The lower delta has initiated harvest, albeit very slowly. Despite many growers becoming eager to harvest, high moisture is still being discovered which is keeping them from doing so. According to the USDA, rice headed in Arkansas is 12% behind the 5-year average, while the other states are mostly in line with their historical averages. Furthermore, sources on the ground continue to be quite positive in regards to their yield expectations for the 2020 crop. As to be expected with the tight supplies through the overall summer doldrums, the cash market has been relatively quiet. There are some reports that early, good quality rice will command a premium, especially in Texas and Louisiana where harvest is imminent, but other than that, the market is stagnant. However several inquiries are being made with regards to gulf coast rough rice by mills in Arkansas needing paddy by truck.  

For the past 3 weeks, export sales have been lower than the preceding week; this week’s export sales were down another 14%, as were loadings. Of course, this is to be expected since the entire old crop is practically spoken for.  As rice is shipped against outstanding sales moving into harvest, new sales will likely continue to move lower. This can only change when the new crop arrives and is dried and ready to sell. The obstacle to seeing net sales increase following harvest relates to heavy global competition from both South America and in Asia. Fortunately for U.S. exports, the U.S. Dollar has softened against other major global currencies which is perhaps best seen in the U.S. Dollar Index on ICE futures where the Dollar is down more than 7% since March.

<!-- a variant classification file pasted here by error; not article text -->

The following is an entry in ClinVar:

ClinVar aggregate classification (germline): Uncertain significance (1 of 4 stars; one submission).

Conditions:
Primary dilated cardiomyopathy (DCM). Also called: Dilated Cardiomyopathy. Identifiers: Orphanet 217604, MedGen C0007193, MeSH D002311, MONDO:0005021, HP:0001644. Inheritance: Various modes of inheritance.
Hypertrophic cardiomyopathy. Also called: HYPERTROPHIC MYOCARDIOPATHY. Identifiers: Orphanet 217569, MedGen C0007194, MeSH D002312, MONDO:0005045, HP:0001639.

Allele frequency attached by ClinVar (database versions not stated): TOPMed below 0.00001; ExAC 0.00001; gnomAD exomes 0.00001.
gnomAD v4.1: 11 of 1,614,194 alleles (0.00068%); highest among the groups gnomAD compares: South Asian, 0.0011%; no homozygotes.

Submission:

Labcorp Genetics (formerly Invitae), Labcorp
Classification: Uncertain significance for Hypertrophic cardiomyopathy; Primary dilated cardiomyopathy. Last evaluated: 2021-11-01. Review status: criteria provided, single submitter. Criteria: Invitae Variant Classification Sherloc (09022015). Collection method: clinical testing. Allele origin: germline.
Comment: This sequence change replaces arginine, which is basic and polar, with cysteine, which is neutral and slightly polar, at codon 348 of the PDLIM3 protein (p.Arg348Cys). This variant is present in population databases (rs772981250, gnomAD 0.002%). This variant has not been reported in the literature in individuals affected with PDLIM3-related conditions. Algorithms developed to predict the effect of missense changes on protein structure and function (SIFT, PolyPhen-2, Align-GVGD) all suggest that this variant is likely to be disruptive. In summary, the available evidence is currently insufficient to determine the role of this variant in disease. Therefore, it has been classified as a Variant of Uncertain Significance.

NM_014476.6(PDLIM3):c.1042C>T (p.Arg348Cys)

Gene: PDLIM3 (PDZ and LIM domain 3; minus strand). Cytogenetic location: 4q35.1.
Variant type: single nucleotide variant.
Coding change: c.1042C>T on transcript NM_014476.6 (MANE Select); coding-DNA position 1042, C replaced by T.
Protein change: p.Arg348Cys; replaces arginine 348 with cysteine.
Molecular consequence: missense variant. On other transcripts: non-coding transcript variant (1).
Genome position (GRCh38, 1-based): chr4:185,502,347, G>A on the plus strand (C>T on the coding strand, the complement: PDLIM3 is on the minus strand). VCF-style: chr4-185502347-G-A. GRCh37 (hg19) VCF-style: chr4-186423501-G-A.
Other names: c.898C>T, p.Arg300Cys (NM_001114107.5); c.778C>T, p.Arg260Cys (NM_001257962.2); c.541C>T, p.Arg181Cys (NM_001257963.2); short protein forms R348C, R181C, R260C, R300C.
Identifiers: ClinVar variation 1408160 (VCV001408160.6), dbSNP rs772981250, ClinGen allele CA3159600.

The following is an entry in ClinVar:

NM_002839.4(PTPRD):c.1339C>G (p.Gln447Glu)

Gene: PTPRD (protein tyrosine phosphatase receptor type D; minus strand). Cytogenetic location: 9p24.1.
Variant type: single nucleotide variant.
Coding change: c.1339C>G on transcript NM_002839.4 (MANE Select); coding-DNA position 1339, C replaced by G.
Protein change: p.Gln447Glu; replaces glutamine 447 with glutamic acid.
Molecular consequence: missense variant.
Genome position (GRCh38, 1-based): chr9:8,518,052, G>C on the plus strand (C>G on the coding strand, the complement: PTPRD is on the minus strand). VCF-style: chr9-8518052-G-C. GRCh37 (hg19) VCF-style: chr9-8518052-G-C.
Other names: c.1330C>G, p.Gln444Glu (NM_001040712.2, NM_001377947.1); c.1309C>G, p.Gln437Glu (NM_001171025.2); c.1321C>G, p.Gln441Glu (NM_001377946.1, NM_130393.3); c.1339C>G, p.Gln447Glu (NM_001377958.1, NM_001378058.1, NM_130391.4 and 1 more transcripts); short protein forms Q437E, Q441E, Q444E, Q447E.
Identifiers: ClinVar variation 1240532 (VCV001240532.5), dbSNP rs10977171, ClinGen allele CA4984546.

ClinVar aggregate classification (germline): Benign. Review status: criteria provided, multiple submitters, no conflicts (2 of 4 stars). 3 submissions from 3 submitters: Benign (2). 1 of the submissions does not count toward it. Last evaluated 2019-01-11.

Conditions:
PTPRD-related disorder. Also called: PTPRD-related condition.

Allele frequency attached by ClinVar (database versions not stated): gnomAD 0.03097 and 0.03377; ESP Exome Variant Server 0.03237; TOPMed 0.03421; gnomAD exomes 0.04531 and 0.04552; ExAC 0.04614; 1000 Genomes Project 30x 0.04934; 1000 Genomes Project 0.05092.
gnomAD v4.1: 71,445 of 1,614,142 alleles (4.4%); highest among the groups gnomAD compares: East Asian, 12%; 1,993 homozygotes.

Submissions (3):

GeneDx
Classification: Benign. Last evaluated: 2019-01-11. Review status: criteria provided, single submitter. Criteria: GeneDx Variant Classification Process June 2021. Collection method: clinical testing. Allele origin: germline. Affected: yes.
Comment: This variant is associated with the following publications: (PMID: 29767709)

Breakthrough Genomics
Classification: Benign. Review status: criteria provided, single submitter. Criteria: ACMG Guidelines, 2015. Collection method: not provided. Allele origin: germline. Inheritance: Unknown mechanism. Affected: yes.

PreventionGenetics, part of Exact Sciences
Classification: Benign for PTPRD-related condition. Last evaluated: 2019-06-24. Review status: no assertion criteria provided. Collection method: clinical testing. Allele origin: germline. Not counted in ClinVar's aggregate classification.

Last week, the USDA also released its July World Agriculture & Supply Demand report which contained some bullish changes to old crop and some bearish changes to new crop. For old crop, total use was increased by 2 million cwts, ultimately shaving another 2 million cwts from the carry out stocks. Despite the change, the USDA lowered the 2019 season average farm price to $12 per cwt. In terms of new crop, acre projections were up in the June acre report which added more supply to the balance sheet. While the USDA also increased the usage forecast, it was not sufficient to offset the increased production, leaving the agency to increase stocks by 2.3 million cwts, up to 25 million cwts.   

In Asia, Thai 100% B export prices slid for the fifth consecutive week and were quoted at $465 FOB. Other Asian origins were mixed but all are down from last month. There is rising concern among Asian exporters that global demand may remain depressed in the near future as they struggle to secure export contracts amid softening prices.  

After a several week period of aggressive volatility, the futures market drama seems to be winding down, and unfortunately, that includes trending down. This week the September contract ended lower again as the market continues to wait for new crop. Open interest also declined by 1.7% but the average trading volume was up considerably from last week.

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